The college application process is becoming increasingly more sophisticated.
For years, it was all about numbers. Colleges only looked at students’ SAT/ACT scores and high school grades. Then, colleges started taking more interest in who their students are. So, they started considering application essays, extra-curricular activities, and community service involvement.
But, some elite colleges took their admissions even further by interviewing potential students. The interview has now become an integral part of the admissions process.
Every college has a different interview structure, but most interviews will last between 30 and 60 minutes, according to an article from the College Board. You might interview with an alumnus, an admissions officer, or even a current student. Some interviews may be formal one-on-one settings; others may be group interviews with a room full of students asking questions to a panel.
Here are some basic tips to help you prepare for your interview.
Go alone: Do not bring your parent in with you. This is not a parent-teacher conference. Having your mom answer questions on your behalf only tells colleges you’re not mature enough to be on your own.
Create a balanced dialogue: Your interviewer wants to hear about you. That’s why you’re there. But, the best interviews are balanced where you are talking just as much as your interviewer. Ask questions about specialized degree programs or student clubs/extra- curricular activities. Give your interviewer a chance to talk about what they like about the school too.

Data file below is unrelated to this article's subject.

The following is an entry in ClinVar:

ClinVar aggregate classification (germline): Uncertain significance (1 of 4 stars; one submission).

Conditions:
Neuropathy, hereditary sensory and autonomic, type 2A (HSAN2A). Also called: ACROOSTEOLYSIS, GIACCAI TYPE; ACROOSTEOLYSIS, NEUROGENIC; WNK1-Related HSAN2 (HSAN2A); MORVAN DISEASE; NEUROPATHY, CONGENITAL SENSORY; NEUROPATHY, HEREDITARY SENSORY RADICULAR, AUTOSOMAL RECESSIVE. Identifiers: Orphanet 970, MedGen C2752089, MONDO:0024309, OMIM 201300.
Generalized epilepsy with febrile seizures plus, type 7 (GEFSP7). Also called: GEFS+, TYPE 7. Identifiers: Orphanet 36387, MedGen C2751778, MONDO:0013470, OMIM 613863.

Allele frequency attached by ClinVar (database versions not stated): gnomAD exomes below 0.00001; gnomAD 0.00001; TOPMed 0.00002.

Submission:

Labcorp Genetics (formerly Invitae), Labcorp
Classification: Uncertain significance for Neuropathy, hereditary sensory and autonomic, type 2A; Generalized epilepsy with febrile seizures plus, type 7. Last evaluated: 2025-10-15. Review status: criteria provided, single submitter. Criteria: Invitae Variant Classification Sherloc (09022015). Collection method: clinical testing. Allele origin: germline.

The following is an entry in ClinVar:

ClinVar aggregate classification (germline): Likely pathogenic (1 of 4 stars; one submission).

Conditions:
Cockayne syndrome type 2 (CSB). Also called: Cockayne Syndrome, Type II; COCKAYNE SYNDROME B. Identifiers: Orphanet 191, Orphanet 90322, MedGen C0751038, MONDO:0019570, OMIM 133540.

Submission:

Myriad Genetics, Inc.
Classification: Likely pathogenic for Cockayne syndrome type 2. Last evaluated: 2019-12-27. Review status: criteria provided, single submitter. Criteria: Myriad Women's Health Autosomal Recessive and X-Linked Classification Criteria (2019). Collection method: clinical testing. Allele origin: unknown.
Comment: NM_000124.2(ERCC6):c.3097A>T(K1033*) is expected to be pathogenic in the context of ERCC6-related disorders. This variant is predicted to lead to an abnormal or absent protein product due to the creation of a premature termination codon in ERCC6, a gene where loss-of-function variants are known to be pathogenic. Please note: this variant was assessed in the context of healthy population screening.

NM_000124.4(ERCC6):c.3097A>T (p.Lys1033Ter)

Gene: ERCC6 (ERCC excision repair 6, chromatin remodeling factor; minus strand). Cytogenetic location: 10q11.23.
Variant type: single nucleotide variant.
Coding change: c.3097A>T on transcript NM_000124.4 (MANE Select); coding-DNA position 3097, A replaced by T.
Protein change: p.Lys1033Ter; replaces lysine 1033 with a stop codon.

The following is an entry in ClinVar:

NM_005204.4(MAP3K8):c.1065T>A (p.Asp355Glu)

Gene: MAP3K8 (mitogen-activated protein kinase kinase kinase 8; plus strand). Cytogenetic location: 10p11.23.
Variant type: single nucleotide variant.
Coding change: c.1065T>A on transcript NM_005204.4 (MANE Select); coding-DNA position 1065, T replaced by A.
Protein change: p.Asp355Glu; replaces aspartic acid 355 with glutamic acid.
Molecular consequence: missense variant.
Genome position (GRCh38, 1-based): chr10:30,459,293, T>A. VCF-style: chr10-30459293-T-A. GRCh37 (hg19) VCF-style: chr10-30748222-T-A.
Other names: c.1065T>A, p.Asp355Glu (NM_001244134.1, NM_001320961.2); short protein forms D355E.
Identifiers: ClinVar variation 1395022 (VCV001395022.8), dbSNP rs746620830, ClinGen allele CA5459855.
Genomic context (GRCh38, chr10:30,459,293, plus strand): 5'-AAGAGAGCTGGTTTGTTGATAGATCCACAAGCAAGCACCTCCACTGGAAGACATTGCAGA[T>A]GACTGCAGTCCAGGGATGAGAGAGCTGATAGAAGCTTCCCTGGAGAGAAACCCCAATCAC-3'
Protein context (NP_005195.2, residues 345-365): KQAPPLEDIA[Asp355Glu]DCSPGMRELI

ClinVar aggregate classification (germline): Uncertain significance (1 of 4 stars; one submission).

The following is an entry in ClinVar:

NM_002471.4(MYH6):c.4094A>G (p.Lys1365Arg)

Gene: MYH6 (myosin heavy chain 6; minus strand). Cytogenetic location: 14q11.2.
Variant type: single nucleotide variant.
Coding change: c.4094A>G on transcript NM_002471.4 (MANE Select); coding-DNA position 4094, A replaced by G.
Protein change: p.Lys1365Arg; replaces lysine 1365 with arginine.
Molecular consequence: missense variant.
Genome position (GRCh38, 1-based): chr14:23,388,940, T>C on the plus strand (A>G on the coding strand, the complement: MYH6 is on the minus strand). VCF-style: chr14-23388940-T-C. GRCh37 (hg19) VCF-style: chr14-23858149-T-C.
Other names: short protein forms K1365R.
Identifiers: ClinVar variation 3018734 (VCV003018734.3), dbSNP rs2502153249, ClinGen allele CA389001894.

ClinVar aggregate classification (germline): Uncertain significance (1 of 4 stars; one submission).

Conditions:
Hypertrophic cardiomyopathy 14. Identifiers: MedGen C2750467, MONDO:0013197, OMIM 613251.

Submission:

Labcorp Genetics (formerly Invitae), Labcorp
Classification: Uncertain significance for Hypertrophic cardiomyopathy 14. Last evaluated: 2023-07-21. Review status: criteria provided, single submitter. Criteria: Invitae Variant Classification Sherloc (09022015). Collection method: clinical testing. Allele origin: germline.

Show you’re motivated: Colleges want students who are going to come in and get involved in every club, students who are going to perform well in the classroom and eventually start great careers. Talk about your short-term and long-term goals, what you hope to do your freshman year of college, and what you want to accomplish in your career. If you can indicate that you are academically mature and see the big picture of college, your interviewer will be impressed.
Be interested in that school: Speak about how you feel that school suits your interests and career plans better than any other school. Talk about how it’s the one place you want to go. Try to know everything you possibly can about the school and its programs before your interview.
You can impress your interviewer by asking questions like, “I heard the economics club recently received national recognition and students work on real-world projects. What can I do to get involved immediately?” Rather than questions like “Do you have an economics club?”
Update your interviewer: He/she has already seen your application, but this is a great chance to talk about your current activities that might not be listed in your application. You can also elaborate on what your past activities.
Talk about how you overcame adversity: Colleges love to take personal interest in students who have faced adversity. If possible, talk about how you overcame tough situations like being heavily involved in sports, clubs/organizations, while holding a part-time job and still maintaining a great GPA.
Practice an interview: Here is a list, from the College Board, of commonly asked questions in college interviews.
- Why do you want to attend our college?
- What can you contribute?
- What courses have you enjoyed most?
- Are your grades an accurate reflection of your potential?
- Which of your activities is most rewarding and why?
- What has been your biggest achievement?
- What's your opinion on the immigration debate [or other current event]?
- How did you spend last summer?
- What do you want to do after you graduate from college?
- What's the most difficult situation you've faced?
- If you could change one thing about your high school, what would it be?